At the UN General Assembly, a world in full reorganization

The United Nations General Assembly opens on Tuesday September 19 at a time when the gap is widening between the West and the countries of the Global South over the hierarchy to be established between the priorities to which the international community must devote its attention.

The media and pundits would do well to listen to the speeches — all the speeches, not just those from the West. They will quickly see that the world is recomposing itself around two axes: the priorities of the North (Ukraine, the fight for “democracy” against “authoritarianism”, the maintenance of the world order established in 1945) and those of the South (the debt, development, climate threats, food security, reform of international institutions).

Never has this dichotomy been more striking than during the G20 in New Delhi a few days ago. While last year’s summit in Bali gave wide coverage to the war in Ukraine, this year the Indian presidency intentionally sidelined this subject in order to leave room for issues that concern the developing world. Clearly, the countries of the Global South have seized the agenda, which did not fail to offend Justin Trudeau, who would have liked to have a resolution adopted directly condemning Russia.

This is because the voice of Westerners no longer has the same reach as before. And especially that of Canada, at the G20, precisely. In Bali as in New Delhi, the prime minister was looked down upon, first by President Xi during a short and unpleasant meeting in a corridor, then by Prime Minister Modi during an informal 10-minute meeting in a corner of the conference center.

Of course, the West is not about to be marginalized. The two great Asian powers can snub Canada, but the Western bloc cannot be ignored. It remains first in terms of power. It has unparalleled diplomatic, economic and military cohesion. Even the BRICS (Brazil, Russia, India, China and South Africa), about to increase from 5 to 11 members, will take time to dethrone it.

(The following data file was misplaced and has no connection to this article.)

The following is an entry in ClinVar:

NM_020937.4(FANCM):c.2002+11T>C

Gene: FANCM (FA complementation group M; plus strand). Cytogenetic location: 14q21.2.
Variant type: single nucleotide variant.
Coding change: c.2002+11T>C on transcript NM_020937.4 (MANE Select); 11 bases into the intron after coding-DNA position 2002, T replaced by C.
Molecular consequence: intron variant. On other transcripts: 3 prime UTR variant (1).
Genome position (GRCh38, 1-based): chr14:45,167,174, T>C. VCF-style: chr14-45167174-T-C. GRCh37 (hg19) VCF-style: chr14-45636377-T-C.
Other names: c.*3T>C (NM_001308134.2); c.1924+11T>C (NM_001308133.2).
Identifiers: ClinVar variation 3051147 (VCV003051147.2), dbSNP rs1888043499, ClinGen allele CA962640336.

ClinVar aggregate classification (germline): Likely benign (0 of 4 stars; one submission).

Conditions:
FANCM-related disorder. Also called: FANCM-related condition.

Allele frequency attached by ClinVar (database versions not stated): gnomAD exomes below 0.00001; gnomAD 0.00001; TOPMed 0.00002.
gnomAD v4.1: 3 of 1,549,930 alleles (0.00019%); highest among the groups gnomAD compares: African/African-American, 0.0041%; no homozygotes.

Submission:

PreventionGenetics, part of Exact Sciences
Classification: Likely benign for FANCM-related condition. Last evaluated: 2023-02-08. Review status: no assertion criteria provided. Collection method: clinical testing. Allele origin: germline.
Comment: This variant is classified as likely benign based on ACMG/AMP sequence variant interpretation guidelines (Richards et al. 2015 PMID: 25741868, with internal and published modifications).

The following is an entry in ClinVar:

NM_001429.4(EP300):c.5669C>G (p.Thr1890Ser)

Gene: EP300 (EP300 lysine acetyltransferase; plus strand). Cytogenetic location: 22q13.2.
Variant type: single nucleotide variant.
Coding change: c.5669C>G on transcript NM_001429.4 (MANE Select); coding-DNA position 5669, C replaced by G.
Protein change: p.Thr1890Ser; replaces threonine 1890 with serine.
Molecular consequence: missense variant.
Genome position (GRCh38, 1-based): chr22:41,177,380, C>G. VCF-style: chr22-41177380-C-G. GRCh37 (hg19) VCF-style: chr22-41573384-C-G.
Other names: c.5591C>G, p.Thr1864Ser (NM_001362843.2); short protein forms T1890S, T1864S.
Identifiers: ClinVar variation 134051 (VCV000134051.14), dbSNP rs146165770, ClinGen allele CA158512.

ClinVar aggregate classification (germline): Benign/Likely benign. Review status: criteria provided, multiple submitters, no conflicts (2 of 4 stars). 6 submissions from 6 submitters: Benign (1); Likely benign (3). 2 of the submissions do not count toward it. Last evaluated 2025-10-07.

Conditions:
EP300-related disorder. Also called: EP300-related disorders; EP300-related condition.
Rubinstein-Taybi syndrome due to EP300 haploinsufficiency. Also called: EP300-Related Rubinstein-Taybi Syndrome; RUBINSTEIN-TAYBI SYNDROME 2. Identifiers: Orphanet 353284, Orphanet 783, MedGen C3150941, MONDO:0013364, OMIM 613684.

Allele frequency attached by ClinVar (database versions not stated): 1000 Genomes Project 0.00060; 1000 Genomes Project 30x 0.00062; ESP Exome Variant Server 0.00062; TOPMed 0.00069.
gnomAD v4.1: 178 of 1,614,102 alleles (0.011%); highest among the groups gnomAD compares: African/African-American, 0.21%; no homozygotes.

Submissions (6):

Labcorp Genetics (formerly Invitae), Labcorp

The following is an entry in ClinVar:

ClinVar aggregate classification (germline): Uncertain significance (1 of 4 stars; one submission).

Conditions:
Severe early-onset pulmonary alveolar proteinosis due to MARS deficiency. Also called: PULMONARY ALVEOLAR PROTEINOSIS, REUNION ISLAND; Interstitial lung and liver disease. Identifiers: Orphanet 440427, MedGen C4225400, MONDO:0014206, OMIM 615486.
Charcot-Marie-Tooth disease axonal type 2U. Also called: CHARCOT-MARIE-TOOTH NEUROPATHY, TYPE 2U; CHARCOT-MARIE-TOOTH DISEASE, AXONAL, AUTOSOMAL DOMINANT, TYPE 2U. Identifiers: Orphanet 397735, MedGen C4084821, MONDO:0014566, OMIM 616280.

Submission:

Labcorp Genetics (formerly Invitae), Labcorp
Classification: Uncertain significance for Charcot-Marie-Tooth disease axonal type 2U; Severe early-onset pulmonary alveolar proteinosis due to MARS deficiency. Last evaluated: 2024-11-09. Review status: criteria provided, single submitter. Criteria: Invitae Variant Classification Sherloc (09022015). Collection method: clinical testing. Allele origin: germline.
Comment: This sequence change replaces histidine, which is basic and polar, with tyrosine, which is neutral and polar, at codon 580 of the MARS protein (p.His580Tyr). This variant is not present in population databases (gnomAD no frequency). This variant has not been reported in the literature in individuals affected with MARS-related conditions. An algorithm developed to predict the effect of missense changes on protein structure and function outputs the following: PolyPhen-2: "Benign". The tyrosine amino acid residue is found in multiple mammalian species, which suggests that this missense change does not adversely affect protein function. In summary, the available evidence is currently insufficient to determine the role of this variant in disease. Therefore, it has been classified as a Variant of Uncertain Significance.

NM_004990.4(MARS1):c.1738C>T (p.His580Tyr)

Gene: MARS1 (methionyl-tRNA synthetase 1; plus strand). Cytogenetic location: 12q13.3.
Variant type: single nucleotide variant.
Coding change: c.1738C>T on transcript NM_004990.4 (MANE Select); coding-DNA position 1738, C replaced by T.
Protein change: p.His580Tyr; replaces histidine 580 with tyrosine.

However, the discourse conveyed by Westerners on world affairs is no longer convincing. Thus, before the General Assembly on Tuesday, Joe Biden will not fail to scratch China and its global ambitions and return to the charge on the subject of the fight between democracies and autocracies. Emmanuel Macron will certainly do the same on the subject of democracy in Africa. The two leaders will be applauded by their allies, but ignored by others.

This is because, in this world in full restructuring, the countries of the Global South now have the choice of their alliances. As such, they are increasingly attracted by the language used by China and India. What do these two powers say? They take the world as it is. They do not judge and are ready to do business with any state, regardless of its type of regime. They demand respect for the sovereignty of States. They have their vision of democracy and human rights. They are working to establish a multipolar world order in which non-Western states have a greater say. Credible or not, this message sells rather well in the countries of the South.

The message from Westerners becomes inaudible as it masks its own ulterior motives and contradictions. In the Asia-Pacific region, the United States is trying to weave a whole network of alliances whose sole objective is not so much to ensure the security of the participating States as to strengthen their hegemony by encircling China in the aim of containing its economic and military development. There is no other explanation for Washington’s sudden renewed interest in the dozen or so microstates in the South Pacific that American leaders were unaware of until a few months ago.

And how can we convince the Global South of the importance of defending democratic values ​​when Washington strengthens its ties with the worst dictatorships — Saudi Arabia and Vietnam? Or when France suddenly becomes indignant about the coup d’état in Niger, which has turned a blind eye to those of Guinea, Mali, Burkina Faso, Gabon, or to the establishment of a republican dynasty in Chad? All this is not serious and contributes to the discrediting of the Western message.

A new balance of power is emerging between the North and the South. It expresses the reality of everyone’s ambitions and limits. Whatever happens, one thing seems certain: the West can no longer behave on the terms of the last century. The foundations that structure international relations are changing too profoundly for this to be possible. We must therefore find a space for dialogue to avoid the divide that is looming on the horizon.

After all, the Global South asks only one thing: that its economic, military, diplomatic and cultural emergence is not considered as a threat, but recognized as a contribution to the construction of the current and future world.

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